Sam pivoted, anger rising in his voice. “Even if you move now, it may be too late for some of you. I have seen this before. I survived my attack. Many of my comrades didn’t.”
The neighbor drew back as if Sam had pushed him.
Raising his voice so everyone could hear, Sam ordered, “Start packing. I will arrange for tents in the clearing behind the tree line. You will have to stay isolated for three days. We will bring food — you build your own latrine.”
He stepped back inside the Kurumes’ draped enclosure as Haru withdrew the thermometer from Setsu’s mouth. She held it up to the light from the window. “One hundred four point eight,” she said in a tone just above a whisper. Haru felt a tug on her apron. She looked down to find a young boy, his trousers slopped over his heels.
“Is Mommy going to die?”
Haru squatted and hugged the boy. “Can you go to the stream with a towel, soak it in the cool water and bring it to your mommy to keep her head cool?”
The boy nodded, picked up a towel and dashed off.
Haru looked at the forlorn face of Setsu’s husband, who had just entered.
The next evening, Setsu was buried; three days later, her husband followed her to the grave. Then the oldest child. A family from Setsu’s village took in the surviving children who were now immune.
By the third Friday of April, the strike was entering its third month. Haru’s camp started each day with morning exercises to the rousing slogans of “No fair pay, no work” and “We will never give up,” even as their stomachs and crying children gnawed at their resolve. Deep-pocketed owners hired scabs from California and Manila to bring sugar production to 60 percent of the prestrike level.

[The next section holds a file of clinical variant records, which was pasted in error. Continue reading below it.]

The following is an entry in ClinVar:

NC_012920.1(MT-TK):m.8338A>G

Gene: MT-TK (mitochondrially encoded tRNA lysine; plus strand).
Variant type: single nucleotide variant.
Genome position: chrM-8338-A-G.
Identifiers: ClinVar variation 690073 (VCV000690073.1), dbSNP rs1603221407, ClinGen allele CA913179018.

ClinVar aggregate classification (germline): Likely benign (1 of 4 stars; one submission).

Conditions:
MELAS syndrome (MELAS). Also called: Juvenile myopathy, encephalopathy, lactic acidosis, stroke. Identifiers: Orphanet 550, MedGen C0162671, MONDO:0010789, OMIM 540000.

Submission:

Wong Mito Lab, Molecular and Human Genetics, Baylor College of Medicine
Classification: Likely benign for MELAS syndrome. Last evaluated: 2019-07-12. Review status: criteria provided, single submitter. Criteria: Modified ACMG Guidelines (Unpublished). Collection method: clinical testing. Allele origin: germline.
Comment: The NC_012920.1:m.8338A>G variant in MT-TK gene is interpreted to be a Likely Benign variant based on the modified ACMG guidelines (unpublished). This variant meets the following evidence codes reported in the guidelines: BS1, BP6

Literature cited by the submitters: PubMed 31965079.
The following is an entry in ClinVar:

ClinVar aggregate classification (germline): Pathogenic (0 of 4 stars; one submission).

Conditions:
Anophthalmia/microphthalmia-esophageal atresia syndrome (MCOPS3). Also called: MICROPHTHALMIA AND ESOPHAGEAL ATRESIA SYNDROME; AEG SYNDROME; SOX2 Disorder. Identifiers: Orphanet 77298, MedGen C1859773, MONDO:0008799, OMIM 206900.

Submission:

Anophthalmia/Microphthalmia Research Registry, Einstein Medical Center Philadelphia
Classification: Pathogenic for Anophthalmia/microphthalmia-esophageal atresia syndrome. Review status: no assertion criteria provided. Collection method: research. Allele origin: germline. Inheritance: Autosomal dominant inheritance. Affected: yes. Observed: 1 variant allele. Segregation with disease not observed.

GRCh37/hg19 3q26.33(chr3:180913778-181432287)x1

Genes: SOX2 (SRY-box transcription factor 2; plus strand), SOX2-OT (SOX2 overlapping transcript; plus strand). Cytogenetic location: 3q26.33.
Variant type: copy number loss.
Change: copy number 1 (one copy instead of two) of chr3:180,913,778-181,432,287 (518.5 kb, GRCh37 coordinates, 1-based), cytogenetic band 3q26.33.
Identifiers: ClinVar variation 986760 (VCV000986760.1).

At midmorning, Haru introduced a newcomer to a garden detail. “This is Abe-san. He’s had a little trouble with the Honolulu police.”
Not exactly inaccurate, thought the man in the tattered shirt. The police are certainly looking for an excuse to arrest me.
Knowing the last thing anyone wanted was another mouth to feed, Haru added, “Abe–san has brought two 50-pound bags of rice with him.”
The scruffily dressed man wore thick-rimmed spectacles. No one noticed that his eyeglasses were clear, lacking any magnification. The rim of his tattered bowler was tilted onto his eyebrows. His four-day beard set him apart from the clean-shaven campsite squatters. No one made the connection between this beaten-down laborer and the big event scheduled for that evening.
The man picked up an idle hoe and began loosening the earth around tomato plants. While his defiant face had appeared frequently in the Japanese press, his photos always showed him dressed in a black suit, white shirt and narrow black tie. The man loved his Shakespeare, particularly “Henry V.” Hoeing with the strikers, he imagined himself on the eve of the Battle of Agincourt, traipsing around his camp in a tradesman’s foul attire to listen to the temper of his soldiers.
He glanced at his sweat-stained leather-band watch. “I’m hungry. When do we get lunch?”
“Are you fat guys from Honolulu still getting three meals a day?” a worker laughed in an accusative voice.
A squat man, weeding among the tomatoes, added, “My children are missing their school and sweet cakes.”
“No school in this camp?” the man asked, knowing full well that when the pandemic struck, the school board forbade the children of strikers from attending school.
“That’s our school,” said the squat man in a derisive tone, pointing to where kids formed little circles around the fruit trees.